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comment by b_b
b_b  ·  530 days ago  ·  link  ·    ·  parent  ·  post: How the internet is clogging up city streets

It worked some places for decades. I think crowded urban areas have every right to tightly regulate limo services. However out in the burbs it's another story. The only way to avoid drunk driving in the burbs for many years was to not drink, and that's a bridge too far for a lot of people. I have no idea if there are stats, but anecdotally, I can say that Uber/Lyft have stopped me from getting behind the wheel after drinking many times. In the old days, you'd have to call a cab, wait an hour, then hope someone else didn't just hop into your ride, because the cabby didn't give a fuck who he was picking up. The thing about Uber is that there's plenty of room for them to make money in a regulated environment. If they were smart, they'd work with the government to try to shape regs, rather than oppose any and all attempts at regulation.

kleinbl00  ·  530 days ago  ·  link  ·  

You're not arguing for deregulation in urban areas, you're arguing for less-stupid taxi regulation. I agree - taxis were and are awful. They were an industry ripe for disruption. But that disruption should be along the lines of "this medallion allows you to dwell in this zone for this many hours a day not including 4-6pm and therefore costs 10% what a full one costs."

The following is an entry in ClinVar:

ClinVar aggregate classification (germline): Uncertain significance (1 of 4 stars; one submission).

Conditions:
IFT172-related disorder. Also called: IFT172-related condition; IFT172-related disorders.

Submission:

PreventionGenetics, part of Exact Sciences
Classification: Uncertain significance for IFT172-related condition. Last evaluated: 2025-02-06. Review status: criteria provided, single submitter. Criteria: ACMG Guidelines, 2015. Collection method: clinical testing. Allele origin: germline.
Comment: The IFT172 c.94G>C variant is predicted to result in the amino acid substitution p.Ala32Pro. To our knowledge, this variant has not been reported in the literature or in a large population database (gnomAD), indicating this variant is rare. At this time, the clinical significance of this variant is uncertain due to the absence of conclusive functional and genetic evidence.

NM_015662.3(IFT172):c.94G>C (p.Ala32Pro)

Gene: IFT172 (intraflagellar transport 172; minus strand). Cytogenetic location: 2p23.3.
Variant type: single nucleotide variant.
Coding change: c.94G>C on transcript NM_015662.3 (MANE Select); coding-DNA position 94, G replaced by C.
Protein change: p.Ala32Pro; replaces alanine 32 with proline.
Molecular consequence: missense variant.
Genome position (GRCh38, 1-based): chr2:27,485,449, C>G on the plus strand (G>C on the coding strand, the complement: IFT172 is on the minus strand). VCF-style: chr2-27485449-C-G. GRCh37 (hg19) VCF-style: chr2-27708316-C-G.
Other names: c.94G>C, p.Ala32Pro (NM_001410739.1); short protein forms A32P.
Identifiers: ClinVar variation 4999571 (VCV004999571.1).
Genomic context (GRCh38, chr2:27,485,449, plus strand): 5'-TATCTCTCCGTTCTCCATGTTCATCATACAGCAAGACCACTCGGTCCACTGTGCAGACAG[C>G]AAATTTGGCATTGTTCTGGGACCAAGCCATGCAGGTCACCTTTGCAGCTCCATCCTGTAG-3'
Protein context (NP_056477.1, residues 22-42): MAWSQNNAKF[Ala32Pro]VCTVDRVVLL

b_b  ·  530 days ago  ·  link  ·  

I'm arguing for safety realized through convenience. That could be satisfied by taxis or by competing services. The thing I know is that there is no way before a couple years ago that I could get a car on demand within 10 minutes at 1:00 am on a Tuesday. Uber's regulatory conundrum notwithstanding, I would like to continue to be able to get that car when I need it.

kleinbl00  ·  530 days ago  ·  link  ·  

Taxis are regulated. "competing services" are not. I will happily agree that the companies that operated within that regulatory framework were ossified and anticompetitive but that's an operational problem, not a structural one.

Your 10 minute 1am car is earning its driver $3.50 an hour and costing its company five billion a year. Yes, it's convenient but it also isn't steady - state. The argument here is that venture capitalists are underwriting a Dickensian lifestyle for the drivers and fucking up traffic for everyone else and should Uber's note holders decide they're sick of the experiment, we'll all be paying market rates once more.